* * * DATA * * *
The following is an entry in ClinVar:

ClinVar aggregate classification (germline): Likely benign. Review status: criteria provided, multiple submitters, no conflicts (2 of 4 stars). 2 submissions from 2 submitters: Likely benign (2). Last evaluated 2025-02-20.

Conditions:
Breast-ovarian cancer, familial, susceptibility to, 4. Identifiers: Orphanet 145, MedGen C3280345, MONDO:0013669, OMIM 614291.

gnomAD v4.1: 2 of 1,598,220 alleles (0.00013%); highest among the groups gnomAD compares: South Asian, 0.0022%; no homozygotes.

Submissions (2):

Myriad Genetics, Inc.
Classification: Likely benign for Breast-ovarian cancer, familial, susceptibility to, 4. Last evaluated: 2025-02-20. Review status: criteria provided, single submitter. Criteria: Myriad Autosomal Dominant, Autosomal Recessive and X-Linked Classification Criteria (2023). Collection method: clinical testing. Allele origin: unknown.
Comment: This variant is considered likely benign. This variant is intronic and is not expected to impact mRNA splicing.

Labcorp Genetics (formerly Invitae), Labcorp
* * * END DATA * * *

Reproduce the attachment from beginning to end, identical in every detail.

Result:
The following is an entry in ClinVar:

ClinVar aggregate classification (germline): Likely benign. Review status: criteria provided, multiple submitters, no conflicts (2 of 4 stars). 2 submissions from 2 submitters: Likely benign (2). Last evaluated 2025-02-20.

Conditions:
Breast-ovarian cancer, familial, susceptibility to, 4. Identifiers: Orphanet 145, MedGen C3280345, MONDO:0013669, OMIM 614291.

gnomAD v4.1: 2 of 1,598,220 alleles (0.00013%); highest among the groups gnomAD compares: South Asian, 0.0022%; no homozygotes.

Submissions (2):

Myriad Genetics, Inc.
Classification: Likely benign for Breast-ovarian cancer, familial, susceptibility to, 4. Last evaluated: 2025-02-20. Review status: criteria provided, single submitter. Criteria: Myriad Autosomal Dominant, Autosomal Recessive and X-Linked Classification Criteria (2023). Collection method: clinical testing. Allele origin: unknown.
Comment: This variant is considered likely benign. This variant is intronic and is not expected to impact mRNA splicing.

Labcorp Genetics (formerly Invitae), Labcorp